Hours later, the Times responded directly to the president’s tweet.
In his statement posted later in the day, Sulzberger referenced his July meeting with the president, at which he warned Trump that his frequent, derogatory characterizations of the media “will lead to violence.”
“The phrase ‘enemy of the people’ is not just false, it’s dangerous. It has an ugly history of being wielded by dictators and tyrants who sought to control public information. And it is particularly reckless coming from someone whose office gives him broad powers to fight or imprison the nation’s enemies. As I have repeatedly told President Trump face to face, there are mounting signs that this incendiary rhetoric is encouraging threats and violence against journalists at home and abroad.”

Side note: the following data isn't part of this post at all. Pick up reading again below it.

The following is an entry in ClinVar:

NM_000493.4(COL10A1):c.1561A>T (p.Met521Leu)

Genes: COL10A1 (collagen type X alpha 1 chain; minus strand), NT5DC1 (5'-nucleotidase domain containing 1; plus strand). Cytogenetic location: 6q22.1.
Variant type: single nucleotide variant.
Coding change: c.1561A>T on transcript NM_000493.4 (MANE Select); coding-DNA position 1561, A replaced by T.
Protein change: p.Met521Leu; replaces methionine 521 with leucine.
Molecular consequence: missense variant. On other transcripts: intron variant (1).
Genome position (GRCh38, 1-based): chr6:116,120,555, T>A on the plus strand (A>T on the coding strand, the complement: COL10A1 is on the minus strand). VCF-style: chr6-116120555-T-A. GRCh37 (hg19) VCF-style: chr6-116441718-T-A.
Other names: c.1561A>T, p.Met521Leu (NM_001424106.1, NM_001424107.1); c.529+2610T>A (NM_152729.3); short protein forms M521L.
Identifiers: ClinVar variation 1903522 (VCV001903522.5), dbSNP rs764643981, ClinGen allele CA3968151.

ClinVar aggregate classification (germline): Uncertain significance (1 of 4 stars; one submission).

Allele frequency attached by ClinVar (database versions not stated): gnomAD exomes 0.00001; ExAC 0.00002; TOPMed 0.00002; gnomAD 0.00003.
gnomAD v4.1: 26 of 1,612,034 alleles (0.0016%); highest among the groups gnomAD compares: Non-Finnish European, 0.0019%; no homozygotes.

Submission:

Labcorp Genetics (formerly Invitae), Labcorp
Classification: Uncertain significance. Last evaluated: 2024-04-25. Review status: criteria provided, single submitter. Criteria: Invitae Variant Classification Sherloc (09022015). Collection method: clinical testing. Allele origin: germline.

After he met with Sulzberger in July, Trump seemed sympathetic to Sulzberger’s points.
But Trump quickly returned to form, unleashing a string of tweets that raged against perceived media bias against his administration. The president accused “the failing New York Times and the Amazon Washington Post” of writing “bad stories even on very positive achievements.”
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